After the funeral in the nearby church and burial in the local cemetery, Jimena returned to her house and went to the balcony, drawn by the message of her mother’s dream. What if the dream were true, she thought, and I am to be called? The mountain looked back at her with its haughty splendor.
She decided that the best tactic to take with the Apu was to trust the dream and disregard her conflicting views about her mother’s revelation. “After all,” she reflected, “the Apu has a commanding presence, and everyone in the community respects it.” She began talking to the Apu.

“Dear Apu Ausangate, please give me a sign about my mother’s dream. Tomorrow I’ll buy some coca leaves and make a k’intu in your honor like we Andeans do to honor the apus and Pachamama4.” She waited patiently, but the Apu remained silent.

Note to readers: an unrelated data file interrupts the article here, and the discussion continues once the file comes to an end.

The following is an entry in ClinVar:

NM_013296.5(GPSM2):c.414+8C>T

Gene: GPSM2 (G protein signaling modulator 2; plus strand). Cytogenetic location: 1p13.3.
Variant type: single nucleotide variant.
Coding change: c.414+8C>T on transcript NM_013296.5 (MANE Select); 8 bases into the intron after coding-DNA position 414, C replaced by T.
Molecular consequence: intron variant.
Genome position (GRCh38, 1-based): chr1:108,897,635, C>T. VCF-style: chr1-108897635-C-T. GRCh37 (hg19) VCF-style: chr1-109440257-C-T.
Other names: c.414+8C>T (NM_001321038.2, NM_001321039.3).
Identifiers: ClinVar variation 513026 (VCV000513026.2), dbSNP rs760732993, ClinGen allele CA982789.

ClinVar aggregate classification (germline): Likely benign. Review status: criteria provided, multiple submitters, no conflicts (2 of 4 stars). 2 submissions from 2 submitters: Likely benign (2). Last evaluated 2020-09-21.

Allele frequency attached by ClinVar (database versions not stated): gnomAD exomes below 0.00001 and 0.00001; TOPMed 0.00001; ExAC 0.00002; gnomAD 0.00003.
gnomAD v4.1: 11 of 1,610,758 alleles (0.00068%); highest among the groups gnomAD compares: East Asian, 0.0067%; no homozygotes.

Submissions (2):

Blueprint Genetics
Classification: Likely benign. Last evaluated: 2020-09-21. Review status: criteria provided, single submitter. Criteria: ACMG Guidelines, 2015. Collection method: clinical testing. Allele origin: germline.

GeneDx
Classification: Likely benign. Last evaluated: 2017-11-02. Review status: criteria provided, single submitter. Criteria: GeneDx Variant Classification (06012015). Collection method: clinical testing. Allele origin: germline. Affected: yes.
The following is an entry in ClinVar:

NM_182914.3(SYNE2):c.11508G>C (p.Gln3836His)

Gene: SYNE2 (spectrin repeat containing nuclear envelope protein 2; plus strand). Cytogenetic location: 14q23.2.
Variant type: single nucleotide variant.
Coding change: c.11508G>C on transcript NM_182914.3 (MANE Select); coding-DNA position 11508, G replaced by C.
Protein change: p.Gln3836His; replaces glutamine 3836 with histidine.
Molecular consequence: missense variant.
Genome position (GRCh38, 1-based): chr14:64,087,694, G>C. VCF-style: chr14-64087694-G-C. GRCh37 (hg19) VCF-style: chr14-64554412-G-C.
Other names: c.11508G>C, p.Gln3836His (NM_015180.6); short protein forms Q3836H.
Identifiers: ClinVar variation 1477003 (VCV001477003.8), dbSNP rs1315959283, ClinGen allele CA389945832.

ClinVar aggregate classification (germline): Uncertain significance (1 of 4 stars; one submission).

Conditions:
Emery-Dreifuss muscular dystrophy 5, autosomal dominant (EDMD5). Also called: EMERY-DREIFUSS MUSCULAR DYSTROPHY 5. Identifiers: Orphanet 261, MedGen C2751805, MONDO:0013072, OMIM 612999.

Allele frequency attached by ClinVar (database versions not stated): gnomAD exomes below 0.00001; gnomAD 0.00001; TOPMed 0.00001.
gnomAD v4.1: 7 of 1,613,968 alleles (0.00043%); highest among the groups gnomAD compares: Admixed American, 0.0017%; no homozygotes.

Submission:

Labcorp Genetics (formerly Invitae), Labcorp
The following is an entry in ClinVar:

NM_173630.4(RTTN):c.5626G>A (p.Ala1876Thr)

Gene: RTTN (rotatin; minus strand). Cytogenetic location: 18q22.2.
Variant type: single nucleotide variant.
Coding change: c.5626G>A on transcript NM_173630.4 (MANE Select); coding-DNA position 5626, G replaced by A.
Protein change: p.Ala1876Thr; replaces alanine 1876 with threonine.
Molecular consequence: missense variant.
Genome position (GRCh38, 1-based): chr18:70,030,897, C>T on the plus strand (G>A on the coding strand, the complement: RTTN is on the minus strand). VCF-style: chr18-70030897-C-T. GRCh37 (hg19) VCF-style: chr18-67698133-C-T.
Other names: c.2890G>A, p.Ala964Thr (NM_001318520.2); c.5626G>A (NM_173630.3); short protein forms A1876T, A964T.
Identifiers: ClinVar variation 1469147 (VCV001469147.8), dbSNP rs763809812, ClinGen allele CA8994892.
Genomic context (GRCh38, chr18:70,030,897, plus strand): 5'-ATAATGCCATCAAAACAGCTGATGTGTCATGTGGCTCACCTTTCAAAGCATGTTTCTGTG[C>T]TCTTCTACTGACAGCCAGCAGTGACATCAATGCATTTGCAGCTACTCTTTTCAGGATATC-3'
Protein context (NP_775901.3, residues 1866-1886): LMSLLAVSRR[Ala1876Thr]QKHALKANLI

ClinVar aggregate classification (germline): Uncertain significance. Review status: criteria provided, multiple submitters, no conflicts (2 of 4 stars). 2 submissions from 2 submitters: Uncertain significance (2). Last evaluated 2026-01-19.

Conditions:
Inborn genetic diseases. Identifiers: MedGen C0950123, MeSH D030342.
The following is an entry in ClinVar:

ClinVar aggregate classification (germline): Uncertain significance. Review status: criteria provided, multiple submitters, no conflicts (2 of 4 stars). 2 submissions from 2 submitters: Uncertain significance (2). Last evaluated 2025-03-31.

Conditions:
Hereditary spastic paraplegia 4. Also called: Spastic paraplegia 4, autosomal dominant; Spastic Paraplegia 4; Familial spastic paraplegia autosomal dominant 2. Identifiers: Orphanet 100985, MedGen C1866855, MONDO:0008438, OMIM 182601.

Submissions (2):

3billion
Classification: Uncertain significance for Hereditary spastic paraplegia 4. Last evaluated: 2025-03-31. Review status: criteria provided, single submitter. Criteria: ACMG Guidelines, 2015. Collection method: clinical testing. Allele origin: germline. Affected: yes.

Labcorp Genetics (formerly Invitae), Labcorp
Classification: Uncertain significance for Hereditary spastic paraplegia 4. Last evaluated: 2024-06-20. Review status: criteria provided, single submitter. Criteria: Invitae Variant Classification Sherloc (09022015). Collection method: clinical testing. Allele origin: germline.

The next day she took a colectivo5 into Paucartambo to purchase the coca leaves. After alighting from the colectivo near the entrance to the town, she crossed the bridge over the river and headed in the direction of the main plaza. She turned down a narrow side street lined with the typical two-story white-washed buildings, their doors, shutters and balconies painted a deep sky blue, which are a highlight of the town, and entered a small store. Inside, the light was dim. Baskets and paper bags holding the offerings to make despachos6 crammed the store’s shelves. Beans, rice, candies, silver and gold stars, llama  fetuses, confetti, and many more items filled the containers. She moved to a large sack of coca leaves that stood on the floor in one corner of the shop. Shifting the leaves through her fingers, she bargained for a small bag.